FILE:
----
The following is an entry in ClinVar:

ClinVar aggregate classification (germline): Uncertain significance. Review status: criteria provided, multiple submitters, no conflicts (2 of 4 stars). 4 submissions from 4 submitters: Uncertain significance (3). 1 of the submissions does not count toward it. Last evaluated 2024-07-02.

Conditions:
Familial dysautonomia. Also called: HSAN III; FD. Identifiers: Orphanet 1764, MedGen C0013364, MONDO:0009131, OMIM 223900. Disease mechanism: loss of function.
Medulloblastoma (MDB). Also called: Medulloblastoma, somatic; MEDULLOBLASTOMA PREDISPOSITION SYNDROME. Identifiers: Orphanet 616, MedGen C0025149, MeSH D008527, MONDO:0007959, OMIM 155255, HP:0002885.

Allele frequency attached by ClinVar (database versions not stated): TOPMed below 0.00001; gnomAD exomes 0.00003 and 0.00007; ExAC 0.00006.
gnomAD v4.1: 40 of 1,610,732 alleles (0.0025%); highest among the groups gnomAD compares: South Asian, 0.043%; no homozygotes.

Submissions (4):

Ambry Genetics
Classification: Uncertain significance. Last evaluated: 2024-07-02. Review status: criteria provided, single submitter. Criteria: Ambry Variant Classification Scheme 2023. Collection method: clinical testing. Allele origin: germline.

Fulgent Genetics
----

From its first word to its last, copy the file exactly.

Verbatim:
The following is an entry in ClinVar:

ClinVar aggregate classification (germline): Uncertain significance. Review status: criteria provided, multiple submitters, no conflicts (2 of 4 stars). 4 submissions from 4 submitters: Uncertain significance (3). 1 of the submissions does not count toward it. Last evaluated 2024-07-02.

Conditions:
Familial dysautonomia. Also called: HSAN III; FD. Identifiers: Orphanet 1764, MedGen C0013364, MONDO:0009131, OMIM 223900. Disease mechanism: loss of function.
Medulloblastoma (MDB). Also called: Medulloblastoma, somatic; MEDULLOBLASTOMA PREDISPOSITION SYNDROME. Identifiers: Orphanet 616, MedGen C0025149, MeSH D008527, MONDO:0007959, OMIM 155255, HP:0002885.

Allele frequency attached by ClinVar (database versions not stated): TOPMed below 0.00001; gnomAD exomes 0.00003 and 0.00007; ExAC 0.00006.
gnomAD v4.1: 40 of 1,610,732 alleles (0.0025%); highest among the groups gnomAD compares: South Asian, 0.043%; no homozygotes.

Submissions (4):

Ambry Genetics
Classification: Uncertain significance. Last evaluated: 2024-07-02. Review status: criteria provided, single submitter. Criteria: Ambry Variant Classification Scheme 2023. Collection method: clinical testing. Allele origin: germline.

Fulgent Genetics